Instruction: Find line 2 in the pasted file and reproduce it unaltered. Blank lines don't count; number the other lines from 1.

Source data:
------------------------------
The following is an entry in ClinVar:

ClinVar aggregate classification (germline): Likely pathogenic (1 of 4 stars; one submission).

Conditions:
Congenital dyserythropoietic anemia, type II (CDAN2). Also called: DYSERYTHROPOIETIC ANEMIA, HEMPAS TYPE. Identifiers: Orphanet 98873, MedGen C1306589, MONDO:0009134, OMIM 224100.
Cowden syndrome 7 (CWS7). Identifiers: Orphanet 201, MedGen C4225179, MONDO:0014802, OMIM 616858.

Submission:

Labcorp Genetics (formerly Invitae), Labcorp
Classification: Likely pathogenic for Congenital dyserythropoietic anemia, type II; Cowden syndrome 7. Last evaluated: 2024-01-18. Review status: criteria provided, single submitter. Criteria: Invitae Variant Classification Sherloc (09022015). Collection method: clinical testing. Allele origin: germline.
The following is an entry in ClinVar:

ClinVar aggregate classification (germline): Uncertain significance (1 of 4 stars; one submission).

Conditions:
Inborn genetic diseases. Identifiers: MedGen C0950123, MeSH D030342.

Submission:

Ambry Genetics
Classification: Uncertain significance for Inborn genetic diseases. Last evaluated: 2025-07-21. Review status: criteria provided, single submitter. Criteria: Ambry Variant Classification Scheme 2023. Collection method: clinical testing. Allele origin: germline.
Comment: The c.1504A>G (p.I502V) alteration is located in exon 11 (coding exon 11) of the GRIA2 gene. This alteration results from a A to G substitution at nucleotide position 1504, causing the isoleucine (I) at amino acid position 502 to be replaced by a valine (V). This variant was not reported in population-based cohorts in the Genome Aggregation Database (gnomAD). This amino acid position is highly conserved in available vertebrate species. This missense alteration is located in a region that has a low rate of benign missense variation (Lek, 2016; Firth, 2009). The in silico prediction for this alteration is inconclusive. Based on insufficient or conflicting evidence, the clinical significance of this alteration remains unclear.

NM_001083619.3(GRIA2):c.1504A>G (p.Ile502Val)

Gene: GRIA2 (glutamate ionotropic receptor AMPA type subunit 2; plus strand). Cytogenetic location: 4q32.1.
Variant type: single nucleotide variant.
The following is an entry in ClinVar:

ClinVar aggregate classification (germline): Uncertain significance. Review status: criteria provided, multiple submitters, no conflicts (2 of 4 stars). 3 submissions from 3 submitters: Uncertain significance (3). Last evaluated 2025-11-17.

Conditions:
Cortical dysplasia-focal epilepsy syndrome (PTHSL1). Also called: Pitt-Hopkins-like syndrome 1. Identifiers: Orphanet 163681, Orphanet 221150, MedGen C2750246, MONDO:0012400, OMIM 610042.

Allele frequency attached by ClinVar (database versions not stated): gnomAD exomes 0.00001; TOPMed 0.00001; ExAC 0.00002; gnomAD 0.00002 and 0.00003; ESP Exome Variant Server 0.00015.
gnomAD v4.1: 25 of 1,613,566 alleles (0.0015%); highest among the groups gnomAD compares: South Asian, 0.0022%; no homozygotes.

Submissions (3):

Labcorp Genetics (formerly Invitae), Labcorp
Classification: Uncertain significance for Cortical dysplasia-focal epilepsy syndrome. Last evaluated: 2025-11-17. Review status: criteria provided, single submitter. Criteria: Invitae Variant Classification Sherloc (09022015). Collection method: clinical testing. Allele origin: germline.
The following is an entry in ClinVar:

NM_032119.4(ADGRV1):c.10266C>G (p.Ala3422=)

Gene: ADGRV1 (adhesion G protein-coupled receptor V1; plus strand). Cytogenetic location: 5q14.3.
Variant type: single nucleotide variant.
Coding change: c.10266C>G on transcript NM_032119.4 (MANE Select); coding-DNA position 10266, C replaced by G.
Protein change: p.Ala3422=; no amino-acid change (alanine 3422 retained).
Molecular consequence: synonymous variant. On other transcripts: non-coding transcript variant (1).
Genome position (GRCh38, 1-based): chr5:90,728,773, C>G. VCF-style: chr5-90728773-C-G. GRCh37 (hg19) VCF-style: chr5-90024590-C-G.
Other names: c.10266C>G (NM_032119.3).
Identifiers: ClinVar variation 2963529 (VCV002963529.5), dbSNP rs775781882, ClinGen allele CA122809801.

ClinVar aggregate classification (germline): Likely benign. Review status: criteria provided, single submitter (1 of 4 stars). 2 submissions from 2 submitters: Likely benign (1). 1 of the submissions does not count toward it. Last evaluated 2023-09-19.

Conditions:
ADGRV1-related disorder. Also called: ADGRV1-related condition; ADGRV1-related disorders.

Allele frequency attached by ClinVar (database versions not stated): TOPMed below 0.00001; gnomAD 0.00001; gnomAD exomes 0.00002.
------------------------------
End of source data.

ClinVar aggregate classification (germline): Likely pathogenic (1 of 4 stars; one submission).